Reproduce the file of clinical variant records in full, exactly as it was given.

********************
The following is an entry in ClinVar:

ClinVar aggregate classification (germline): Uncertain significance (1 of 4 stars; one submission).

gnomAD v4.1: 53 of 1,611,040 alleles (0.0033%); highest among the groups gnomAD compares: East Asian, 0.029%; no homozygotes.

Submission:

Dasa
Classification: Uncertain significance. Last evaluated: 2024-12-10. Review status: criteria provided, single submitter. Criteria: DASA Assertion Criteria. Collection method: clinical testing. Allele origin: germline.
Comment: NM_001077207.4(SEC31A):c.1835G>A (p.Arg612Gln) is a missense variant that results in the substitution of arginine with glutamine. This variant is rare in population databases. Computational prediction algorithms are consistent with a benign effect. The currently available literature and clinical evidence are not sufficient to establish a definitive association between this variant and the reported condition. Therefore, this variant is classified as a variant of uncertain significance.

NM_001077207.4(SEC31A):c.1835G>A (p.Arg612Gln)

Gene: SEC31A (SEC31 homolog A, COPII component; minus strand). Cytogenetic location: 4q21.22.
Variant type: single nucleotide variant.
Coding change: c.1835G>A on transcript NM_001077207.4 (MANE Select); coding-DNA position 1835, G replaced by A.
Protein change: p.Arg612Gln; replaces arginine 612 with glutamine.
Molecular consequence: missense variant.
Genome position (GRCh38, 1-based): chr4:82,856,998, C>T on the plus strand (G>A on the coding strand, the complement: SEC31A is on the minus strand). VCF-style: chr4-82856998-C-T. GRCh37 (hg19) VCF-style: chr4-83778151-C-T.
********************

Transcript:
The following is an entry in ClinVar:

ClinVar aggregate classification (germline): Uncertain significance (1 of 4 stars; one submission).

gnomAD v4.1: 53 of 1,611,040 alleles (0.0033%); highest among the groups gnomAD compares: East Asian, 0.029%; no homozygotes.

Submission:

Dasa
Classification: Uncertain significance. Last evaluated: 2024-12-10. Review status: criteria provided, single submitter. Criteria: DASA Assertion Criteria. Collection method: clinical testing. Allele origin: germline.
Comment: NM_001077207.4(SEC31A):c.1835G>A (p.Arg612Gln) is a missense variant that results in the substitution of arginine with glutamine. This variant is rare in population databases. Computational prediction algorithms are consistent with a benign effect. The currently available literature and clinical evidence are not sufficient to establish a definitive association between this variant and the reported condition. Therefore, this variant is classified as a variant of uncertain significance.

NM_001077207.4(SEC31A):c.1835G>A (p.Arg612Gln)

Gene: SEC31A (SEC31 homolog A, COPII component; minus strand). Cytogenetic location: 4q21.22.
Variant type: single nucleotide variant.
Coding change: c.1835G>A on transcript NM_001077207.4 (MANE Select); coding-DNA position 1835, G replaced by A.
Protein change: p.Arg612Gln; replaces arginine 612 with glutamine.
Molecular consequence: missense variant.
Genome position (GRCh38, 1-based): chr4:82,856,998, C>T on the plus strand (G>A on the coding strand, the complement: SEC31A is on the minus strand). VCF-style: chr4-82856998-C-T. GRCh37 (hg19) VCF-style: chr4-83778151-C-T.